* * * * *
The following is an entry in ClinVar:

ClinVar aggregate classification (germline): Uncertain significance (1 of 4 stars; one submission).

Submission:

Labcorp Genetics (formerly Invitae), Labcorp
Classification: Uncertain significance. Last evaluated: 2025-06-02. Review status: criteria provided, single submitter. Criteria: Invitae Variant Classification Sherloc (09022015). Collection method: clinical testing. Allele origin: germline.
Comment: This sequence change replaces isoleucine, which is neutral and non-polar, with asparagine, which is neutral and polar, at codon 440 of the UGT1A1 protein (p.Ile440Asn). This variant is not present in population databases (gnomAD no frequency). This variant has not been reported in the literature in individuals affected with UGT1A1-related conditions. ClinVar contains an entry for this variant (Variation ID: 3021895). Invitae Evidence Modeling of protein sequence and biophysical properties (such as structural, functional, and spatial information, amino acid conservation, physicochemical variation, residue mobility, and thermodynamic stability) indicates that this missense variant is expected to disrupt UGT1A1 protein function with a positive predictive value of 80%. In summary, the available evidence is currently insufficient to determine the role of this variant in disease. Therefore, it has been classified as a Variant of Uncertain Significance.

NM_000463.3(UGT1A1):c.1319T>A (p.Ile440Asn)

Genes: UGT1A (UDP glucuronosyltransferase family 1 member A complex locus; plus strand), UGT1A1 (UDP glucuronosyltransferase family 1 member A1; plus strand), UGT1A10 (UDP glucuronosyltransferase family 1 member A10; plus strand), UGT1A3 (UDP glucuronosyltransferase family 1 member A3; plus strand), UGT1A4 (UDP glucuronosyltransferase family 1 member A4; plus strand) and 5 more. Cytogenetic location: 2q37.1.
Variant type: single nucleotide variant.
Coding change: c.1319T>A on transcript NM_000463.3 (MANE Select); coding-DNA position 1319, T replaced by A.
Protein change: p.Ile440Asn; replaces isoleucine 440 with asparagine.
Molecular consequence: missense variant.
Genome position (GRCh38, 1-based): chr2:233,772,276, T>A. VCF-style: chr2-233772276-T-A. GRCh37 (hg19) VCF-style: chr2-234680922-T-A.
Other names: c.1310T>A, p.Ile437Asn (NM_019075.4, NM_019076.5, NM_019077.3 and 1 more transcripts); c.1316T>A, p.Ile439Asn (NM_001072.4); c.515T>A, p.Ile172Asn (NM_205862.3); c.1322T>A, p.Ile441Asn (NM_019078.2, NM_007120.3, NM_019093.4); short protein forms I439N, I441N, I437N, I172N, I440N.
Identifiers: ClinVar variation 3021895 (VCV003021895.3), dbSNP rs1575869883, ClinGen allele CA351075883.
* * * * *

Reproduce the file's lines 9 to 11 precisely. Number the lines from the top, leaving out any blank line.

Variant type: single nucleotide variant.
Coding change: c.1319T>A on transcript NM_000463.3 (MANE Select); coding-DNA position 1319, T replaced by A.
Protein change: p.Ile440Asn; replaces isoleucine 440 with asparagine.